psychiatric patients are particularly vulnerable research subjects,
extra caution should be taken to safeguard their autonomy as well as
their mental and physical integrity. Ethical standards should also be
applied in the selection of population groups, in all types of research
including epidemiological and sociological studies and in collaborative
research involving other disciplines or several investigating centers.
Concerning Specific Situations
The World Psychiatric Association Ethics Committee recognizes the need to
develop a number of specific guidelines on a number of specific situations.
Five such specific guidelines are stated below. In the future, the committee
will address other critical issues such as the ethics of psychotherapy,
new therapeutic alliances, relationship with the pharmaceutical industry,
sex change and the ethics of managed care.
- EUTHANASIA: A physicianís duty, first and foremost,
is the promotion of health, the reduction of suffering, and the protection
of life. The psychiatrist, among whose patientare some who are severely
incapacitated and incompetent to reach an informed decision, should
be particularly careful of actions that could lead to the death of those
who cannot protect themselves because of their disability. The psychiatrist
should be aware that the views of a patient may be distorted by mental
illness such as depression. In such situations, the psychiatristís role
is to treat the illness.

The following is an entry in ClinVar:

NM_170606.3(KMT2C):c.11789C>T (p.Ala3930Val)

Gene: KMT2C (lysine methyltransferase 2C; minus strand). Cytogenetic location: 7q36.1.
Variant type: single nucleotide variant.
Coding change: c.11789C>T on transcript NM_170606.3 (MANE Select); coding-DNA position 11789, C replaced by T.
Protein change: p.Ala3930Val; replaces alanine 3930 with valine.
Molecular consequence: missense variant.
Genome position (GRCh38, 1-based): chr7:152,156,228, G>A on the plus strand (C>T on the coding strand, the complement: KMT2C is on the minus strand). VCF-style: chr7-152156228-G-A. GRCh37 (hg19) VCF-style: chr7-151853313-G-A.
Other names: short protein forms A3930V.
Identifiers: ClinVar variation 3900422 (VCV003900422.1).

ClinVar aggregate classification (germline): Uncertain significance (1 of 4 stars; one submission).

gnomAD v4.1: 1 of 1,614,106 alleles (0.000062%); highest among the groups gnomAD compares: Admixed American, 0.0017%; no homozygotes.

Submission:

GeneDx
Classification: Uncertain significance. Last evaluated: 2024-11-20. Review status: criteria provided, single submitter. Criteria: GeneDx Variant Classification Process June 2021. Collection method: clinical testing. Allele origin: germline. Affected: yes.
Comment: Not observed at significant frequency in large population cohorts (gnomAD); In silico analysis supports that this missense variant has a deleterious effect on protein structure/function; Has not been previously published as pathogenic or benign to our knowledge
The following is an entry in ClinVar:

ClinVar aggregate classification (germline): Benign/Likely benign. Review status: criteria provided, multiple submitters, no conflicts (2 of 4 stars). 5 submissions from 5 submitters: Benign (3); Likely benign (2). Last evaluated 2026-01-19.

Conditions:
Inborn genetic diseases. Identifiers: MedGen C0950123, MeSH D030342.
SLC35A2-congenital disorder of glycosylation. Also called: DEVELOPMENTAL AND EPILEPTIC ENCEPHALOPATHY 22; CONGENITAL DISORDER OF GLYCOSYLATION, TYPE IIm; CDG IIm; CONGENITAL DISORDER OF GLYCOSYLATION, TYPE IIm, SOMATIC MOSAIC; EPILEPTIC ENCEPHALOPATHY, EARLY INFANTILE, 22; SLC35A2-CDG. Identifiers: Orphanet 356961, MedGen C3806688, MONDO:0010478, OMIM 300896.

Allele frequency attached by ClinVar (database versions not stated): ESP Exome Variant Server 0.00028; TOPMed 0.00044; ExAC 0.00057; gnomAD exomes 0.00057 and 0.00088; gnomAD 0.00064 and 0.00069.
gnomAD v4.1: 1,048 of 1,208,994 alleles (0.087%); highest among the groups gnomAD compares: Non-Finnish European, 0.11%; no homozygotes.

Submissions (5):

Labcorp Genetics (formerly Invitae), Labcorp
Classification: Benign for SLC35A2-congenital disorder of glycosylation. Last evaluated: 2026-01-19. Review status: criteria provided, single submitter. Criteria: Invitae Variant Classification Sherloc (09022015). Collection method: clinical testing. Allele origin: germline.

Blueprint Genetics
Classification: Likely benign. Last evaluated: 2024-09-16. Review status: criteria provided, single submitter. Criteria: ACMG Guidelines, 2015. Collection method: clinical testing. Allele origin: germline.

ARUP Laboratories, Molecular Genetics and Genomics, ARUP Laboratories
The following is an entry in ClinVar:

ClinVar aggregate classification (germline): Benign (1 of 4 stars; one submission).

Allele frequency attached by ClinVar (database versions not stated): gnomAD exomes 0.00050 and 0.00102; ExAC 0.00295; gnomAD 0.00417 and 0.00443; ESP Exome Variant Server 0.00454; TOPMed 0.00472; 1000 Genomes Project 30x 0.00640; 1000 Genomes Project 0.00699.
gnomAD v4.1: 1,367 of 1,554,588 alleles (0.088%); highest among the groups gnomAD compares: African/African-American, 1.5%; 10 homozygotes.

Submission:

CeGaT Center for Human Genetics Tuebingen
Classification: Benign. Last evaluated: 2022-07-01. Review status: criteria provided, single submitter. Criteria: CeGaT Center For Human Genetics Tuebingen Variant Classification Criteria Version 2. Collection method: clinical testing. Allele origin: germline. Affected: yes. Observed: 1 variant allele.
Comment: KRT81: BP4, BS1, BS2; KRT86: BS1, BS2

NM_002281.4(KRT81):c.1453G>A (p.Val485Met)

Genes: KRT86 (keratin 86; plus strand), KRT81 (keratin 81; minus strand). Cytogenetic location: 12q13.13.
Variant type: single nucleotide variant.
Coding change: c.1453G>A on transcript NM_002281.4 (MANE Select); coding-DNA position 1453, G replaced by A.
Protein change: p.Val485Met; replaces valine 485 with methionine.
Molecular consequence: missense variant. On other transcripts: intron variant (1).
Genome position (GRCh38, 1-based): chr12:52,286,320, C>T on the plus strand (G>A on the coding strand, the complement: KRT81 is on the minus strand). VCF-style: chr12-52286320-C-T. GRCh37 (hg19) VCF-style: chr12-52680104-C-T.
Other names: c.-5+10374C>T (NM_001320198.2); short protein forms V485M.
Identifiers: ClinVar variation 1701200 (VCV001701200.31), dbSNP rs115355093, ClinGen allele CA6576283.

- TORTURE: Psychiatrists shall not take part in any process
of mental or physical torture, even when authorities attempt to force
their involvement in such acts.
- DEATH PENALTY: Under no circumstances should psychiatrists
participate in legally authorized executions nor participate in assessments
of competency to be executed.
- SELECTION OF SEX: Under no circumstances should a psychiatrist
participate in decisions to terminate pregnancy for the purpose of sex
- ORGAN TRANSPLANTATION: The role of the psychiatrist
is to clarify the issues surrounding organ donations and to advise on
religious, cultural, social and family factors to ensure that informed
and proper decisions be made by all concerned. The psychiatrists should
not act as a proxy decision maker for patients nor use psychotherapeutic
skills to influence the decision of a patient in these matters. Psychiatrists
should seek to protect their patients and help them exercise self-determination
to the fullest extent possible in situation of organ transplantation.